Classic Catalog-Search Tips for Music
When to Use the Classic Catalog
How to Connect to the Classic Catalog from the UB Libraries Home Page
Select Find Library Materials, then Catalog. When the search box appears, select the link for Classic Catalog. If you are on a mobile device and do not see this option, please use the direct link to Classic Catalog.
Advanced Search Format Limits
In Advanced search, you can choose to limit by format before you beginTo limit to music scores and recordings, select Music.
To limit to recordings only, select Audio Music.
To limit to scores only, select Printed Music.
To limit to video, select Film/Video.
Call Number Browse
Browse by call number is available through the Browse An Alphabetical List menu in the Classic Catalog Advanced Search. Books at the Music Library are shelved by LC call number. Scores and CDs need to be browsed by “Textual” call number
Advanced Search Index and Keyword Menu Options
“Author” includes composers, performers, editors, and other contributors. If you use the Browse an Alphabetical List feature, order is important. For authors, this usually means Lastname, Firstname, or the name of a performing group in direct order. You do not need to enter the complete name to use the browse feature.
“Title” will browse or searches by item title or uniform title.
The “Publisher” browse and keyword searches aren’t limited to book publishers—these include music publishers, record labels (Columbia, Deutsche Grammophone, Canteloupe) and video production companies (Kultur, PBS).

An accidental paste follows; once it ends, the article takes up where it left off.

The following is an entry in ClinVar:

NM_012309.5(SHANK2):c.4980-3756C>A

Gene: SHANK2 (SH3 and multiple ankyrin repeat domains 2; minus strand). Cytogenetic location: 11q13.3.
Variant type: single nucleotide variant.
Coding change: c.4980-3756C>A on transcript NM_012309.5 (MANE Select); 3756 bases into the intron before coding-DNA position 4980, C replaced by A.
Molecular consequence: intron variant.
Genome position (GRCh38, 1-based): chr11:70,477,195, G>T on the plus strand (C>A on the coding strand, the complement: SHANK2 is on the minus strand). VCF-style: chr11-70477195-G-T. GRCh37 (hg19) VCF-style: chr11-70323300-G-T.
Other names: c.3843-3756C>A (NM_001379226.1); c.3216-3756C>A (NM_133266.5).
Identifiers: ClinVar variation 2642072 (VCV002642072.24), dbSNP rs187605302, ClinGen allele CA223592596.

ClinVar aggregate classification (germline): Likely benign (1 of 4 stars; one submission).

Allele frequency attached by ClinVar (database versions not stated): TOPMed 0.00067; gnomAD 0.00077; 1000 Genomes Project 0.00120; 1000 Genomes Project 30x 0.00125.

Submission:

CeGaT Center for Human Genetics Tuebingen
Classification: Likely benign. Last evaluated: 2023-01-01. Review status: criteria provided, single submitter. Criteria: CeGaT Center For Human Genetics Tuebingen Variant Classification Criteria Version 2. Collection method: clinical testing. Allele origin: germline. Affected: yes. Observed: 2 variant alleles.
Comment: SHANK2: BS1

Advanced search does not offer searches specifically by music publisher number or record label number. These are included as options in the Expert search. In the Expert search box, search these numbers preceded by 028=, such as 028=TROY1234.
Keywords and Phrases
The default setting in Basic and Advanced Search is keyword (all terms, in any order), rather than phrase. To use phrases, which search exactly what you type, enclose the terms in quotation marks, e.g. “tenor saxophone”. Phrase searches can be combined with keyword searches. “AND” (combining your search terms) is automatic. Here are just some examples:Composer and work or genre: Mozart requiem; Tchaikovsky ballets; Verdi Otello
Genre or instrument: “tenor saxophone” jazz; “bass clarinet”
Performer and record label: Duke Ellington “Blue Note”
Composer and publisher: Britten Boosey Hawkes
Composer, performer, and work: Gershwin Price “Porgy and Bess”; Beethoven Fidelio Klemperer; Schubert Moore Fischer Dieskau
Types of score: musicals vocal scores piano
To include a common word otherwise skipped: sonatas “A major”
Other combinations: Beethoven symphonies Liszt Breitkopf; Beethoven symphonies Liszt Leslie Howard
You can combine searches with Boolean operators OR or NOT to create more complex searches, such as:“New York Philharmonic” NOT Bernstein
Wagner overtures NOT Ring
Rossini overture NOT ((Guillame OR William OR Wilhelm) Tell)
Beatles NOT “Yellow submarine”
Truncation and Nesting
The symbols ? and * (question mark or asterisk) are used at the end of words to indicate any ending after that. These are useful if you are not sure to use a singular term or plural (symphony or symphonies). Keep in mind when truncating that some common musical terms, especially when truncated, are common outside of music: organ? includes organism, organization, organic; opera? includes operation, operator; “mass” or “gender” can have musical or nonmusical meanings. Truncation is useful if it is unlikely there will be irrelevant results. The pound sign, #, is used as a wildcard for one or no characters within a wordsymphon* . . .
sonat* . . .
(opera OR operas) . . .
josquin (desprez or des prez) . . .
(“figured bass” OR continuo) reali#ed harpsichord . . .
Common subject headings for scores and recordingsSymphonies
Concertos (Piano); Concertos (Violin); etc.
Sonatas (Violin and piano); Sonatas (Piano); etc.
Songs (High voice) with piano; Songs (Low voice) with piano
Popular music—1991-2000; Rock music—2001-2010; etc.